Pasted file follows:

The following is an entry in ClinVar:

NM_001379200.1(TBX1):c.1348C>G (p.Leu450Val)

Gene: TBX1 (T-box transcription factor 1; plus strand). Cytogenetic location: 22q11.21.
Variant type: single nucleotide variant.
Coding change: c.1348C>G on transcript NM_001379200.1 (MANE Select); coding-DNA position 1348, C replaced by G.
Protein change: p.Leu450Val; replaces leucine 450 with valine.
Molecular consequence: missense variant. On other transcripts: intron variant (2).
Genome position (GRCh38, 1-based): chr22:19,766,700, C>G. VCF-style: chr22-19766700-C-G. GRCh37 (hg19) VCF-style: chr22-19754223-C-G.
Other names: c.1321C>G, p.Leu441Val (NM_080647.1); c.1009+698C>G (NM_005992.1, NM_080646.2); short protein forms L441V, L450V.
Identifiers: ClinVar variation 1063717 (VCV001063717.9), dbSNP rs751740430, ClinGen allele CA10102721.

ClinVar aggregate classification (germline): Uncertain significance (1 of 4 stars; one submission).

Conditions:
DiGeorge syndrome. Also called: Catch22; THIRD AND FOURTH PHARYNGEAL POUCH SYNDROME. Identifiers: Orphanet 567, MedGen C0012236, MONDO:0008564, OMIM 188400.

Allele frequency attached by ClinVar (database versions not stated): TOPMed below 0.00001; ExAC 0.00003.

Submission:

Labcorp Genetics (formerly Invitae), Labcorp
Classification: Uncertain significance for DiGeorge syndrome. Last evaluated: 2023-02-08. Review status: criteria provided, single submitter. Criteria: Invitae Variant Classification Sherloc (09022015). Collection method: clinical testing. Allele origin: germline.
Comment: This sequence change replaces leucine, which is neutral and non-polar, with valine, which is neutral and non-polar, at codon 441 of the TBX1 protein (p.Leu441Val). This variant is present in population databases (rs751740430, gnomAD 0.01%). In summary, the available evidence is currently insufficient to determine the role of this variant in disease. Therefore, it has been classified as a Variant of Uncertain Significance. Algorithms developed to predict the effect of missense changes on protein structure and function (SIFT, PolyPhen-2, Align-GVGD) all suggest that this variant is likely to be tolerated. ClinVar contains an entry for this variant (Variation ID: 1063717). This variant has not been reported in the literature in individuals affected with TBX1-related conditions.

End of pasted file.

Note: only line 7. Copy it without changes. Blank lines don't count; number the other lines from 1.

Molecular consequence: missense variant. On other transcripts: intron variant (2).